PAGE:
People who don’t take risks generally make about two big mistakes a year. People who do take risks generally make about two big mistakes a year.
One of the basic concepts of PDCA (Plan-Do-Check-Act) is that you should plan your improvement work before you actually start doing it. In many cases taking baseline data, talking to experts and, of course, going to the gemba is needed for a good “plan” phase.
But unfortunately some people stop here and data is taken as if having a check sheet or an excel file is enough. It is NOT. The plan phase has to be done looking for subsequent action. In other words, get the data you need to move to action in a meaningful way with a controlled level of risk.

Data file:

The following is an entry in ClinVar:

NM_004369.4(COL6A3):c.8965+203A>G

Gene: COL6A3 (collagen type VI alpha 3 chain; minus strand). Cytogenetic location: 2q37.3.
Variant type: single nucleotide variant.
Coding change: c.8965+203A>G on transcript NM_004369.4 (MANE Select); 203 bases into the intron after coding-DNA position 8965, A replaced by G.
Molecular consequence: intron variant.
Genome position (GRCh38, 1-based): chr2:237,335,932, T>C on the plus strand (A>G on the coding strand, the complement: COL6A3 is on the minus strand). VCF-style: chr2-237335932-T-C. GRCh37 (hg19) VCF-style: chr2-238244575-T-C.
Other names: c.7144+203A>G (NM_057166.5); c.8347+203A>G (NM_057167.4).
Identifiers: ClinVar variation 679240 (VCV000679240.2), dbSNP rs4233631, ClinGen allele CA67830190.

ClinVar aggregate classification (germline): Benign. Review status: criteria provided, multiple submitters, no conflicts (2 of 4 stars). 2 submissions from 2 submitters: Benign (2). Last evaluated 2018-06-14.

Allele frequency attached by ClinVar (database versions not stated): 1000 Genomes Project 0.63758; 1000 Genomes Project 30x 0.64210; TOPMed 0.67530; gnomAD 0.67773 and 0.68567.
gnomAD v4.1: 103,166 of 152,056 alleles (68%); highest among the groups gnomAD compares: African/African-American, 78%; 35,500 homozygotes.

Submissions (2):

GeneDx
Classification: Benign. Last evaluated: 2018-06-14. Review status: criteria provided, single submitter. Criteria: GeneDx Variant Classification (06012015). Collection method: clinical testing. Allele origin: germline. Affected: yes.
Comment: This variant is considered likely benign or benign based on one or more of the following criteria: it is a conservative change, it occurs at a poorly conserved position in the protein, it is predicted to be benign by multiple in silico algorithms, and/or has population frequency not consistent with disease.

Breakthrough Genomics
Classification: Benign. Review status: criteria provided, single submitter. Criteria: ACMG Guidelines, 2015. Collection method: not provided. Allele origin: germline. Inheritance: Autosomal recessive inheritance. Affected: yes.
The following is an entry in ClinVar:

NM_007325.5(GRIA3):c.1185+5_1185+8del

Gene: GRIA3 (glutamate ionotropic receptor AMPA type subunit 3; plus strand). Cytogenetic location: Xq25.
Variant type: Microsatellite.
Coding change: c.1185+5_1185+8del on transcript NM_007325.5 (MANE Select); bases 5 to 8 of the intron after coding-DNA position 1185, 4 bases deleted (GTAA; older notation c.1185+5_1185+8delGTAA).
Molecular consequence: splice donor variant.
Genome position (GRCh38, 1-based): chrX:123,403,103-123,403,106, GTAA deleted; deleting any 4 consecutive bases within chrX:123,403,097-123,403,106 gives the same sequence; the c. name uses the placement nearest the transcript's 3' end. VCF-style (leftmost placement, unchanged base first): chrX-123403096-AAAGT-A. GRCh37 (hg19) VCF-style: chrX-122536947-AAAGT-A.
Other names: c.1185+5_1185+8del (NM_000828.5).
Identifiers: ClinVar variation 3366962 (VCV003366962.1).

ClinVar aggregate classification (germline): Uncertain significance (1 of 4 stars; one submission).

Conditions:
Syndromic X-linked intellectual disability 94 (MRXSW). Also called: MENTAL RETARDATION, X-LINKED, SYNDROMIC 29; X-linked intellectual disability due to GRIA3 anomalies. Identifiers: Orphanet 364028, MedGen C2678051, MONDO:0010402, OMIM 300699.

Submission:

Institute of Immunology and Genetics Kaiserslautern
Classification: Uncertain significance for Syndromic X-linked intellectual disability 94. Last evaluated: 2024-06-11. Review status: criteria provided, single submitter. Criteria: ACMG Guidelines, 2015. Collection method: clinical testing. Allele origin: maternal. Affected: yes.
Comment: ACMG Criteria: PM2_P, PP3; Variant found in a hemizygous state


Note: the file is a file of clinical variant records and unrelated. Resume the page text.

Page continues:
Two notes on this:
- “Meaningful” does not mean “be sure that you will be right”. It means “be sure that you’ll learn something”. Don’t do useless tests just because you forgot to measure a critical parameter. Sometimes you are lucky enough to prove the root cause of your problem. Hurrah! But proving some hypothesis wrong can be even more important.
- Every change has a certain level of risk. There is not such a thing as “no risk”. I’m serious. The good thing (?) is that doing nothing can be even more risky. Not being scared of trying (controlling risk, of course) is key. Creating an environment for safe testing is fundamental.
Once the Plan-Do is done, it’s time to Check and Adjust as needed!